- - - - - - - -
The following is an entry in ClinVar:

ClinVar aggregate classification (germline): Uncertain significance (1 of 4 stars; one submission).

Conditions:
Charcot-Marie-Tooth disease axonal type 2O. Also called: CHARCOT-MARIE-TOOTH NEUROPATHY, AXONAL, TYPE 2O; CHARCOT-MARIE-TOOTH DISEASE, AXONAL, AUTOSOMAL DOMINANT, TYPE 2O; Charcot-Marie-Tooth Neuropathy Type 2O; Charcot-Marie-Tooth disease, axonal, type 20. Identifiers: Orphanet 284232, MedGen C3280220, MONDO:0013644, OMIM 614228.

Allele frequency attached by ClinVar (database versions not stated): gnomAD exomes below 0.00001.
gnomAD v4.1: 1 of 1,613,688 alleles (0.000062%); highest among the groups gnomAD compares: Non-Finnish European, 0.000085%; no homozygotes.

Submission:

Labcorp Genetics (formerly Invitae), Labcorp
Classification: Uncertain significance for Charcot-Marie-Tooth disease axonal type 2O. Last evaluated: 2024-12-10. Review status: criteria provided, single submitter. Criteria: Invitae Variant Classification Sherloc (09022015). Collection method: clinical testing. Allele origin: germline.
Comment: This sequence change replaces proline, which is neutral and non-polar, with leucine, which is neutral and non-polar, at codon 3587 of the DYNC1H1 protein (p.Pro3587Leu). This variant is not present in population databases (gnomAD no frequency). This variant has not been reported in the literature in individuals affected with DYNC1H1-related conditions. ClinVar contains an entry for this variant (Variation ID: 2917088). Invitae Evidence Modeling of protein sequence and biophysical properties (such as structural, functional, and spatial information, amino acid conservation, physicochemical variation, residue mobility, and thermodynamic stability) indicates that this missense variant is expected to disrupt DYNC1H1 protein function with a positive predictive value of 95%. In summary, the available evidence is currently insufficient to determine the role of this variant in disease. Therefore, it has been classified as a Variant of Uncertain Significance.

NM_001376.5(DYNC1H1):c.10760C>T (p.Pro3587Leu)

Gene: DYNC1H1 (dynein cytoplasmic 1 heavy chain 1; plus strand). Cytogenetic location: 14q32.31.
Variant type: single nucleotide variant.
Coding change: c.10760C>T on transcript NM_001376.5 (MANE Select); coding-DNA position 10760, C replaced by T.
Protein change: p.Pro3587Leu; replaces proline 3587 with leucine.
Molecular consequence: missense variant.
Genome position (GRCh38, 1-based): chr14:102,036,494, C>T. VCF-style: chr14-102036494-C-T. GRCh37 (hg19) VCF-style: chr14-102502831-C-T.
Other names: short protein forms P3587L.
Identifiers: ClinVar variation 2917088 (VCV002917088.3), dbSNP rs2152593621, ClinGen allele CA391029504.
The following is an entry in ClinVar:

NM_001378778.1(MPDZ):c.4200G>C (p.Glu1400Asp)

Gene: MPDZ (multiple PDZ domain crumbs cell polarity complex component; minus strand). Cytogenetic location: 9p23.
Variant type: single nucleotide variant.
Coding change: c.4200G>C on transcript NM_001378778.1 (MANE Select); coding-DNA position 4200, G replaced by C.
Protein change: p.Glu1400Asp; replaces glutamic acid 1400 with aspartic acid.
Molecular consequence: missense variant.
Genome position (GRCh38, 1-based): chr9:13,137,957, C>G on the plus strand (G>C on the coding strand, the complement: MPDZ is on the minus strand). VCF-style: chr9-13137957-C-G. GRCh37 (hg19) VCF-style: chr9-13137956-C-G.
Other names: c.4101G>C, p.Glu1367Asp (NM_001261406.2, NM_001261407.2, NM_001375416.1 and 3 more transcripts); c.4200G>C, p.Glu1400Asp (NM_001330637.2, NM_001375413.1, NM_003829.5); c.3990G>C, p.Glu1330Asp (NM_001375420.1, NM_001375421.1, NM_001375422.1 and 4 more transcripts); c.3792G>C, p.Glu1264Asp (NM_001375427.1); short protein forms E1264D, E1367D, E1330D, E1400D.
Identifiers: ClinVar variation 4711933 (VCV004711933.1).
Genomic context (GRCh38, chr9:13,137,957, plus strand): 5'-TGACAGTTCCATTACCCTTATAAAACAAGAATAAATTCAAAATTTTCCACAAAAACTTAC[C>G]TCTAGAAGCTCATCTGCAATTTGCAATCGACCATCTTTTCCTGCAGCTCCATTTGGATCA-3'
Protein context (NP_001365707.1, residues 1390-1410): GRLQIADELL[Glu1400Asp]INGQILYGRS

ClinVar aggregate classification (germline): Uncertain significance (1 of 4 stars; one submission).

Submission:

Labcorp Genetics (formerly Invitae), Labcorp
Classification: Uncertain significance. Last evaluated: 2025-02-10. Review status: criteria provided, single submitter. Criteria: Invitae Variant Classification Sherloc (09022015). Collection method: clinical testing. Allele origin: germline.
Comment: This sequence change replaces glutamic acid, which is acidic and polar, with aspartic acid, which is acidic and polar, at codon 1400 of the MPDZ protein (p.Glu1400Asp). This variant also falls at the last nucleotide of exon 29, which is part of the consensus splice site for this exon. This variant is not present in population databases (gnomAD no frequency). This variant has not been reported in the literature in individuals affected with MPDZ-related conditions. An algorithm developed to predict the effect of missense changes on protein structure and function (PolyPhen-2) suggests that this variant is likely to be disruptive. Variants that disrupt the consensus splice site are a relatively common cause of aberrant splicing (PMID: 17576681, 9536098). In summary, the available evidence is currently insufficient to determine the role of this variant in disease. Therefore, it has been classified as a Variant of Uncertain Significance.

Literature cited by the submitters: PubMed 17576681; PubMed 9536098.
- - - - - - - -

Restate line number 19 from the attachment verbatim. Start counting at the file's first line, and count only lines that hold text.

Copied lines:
Identifiers: ClinVar variation 2917088 (VCV002917088.3), dbSNP rs2152593621, ClinGen allele CA391029504.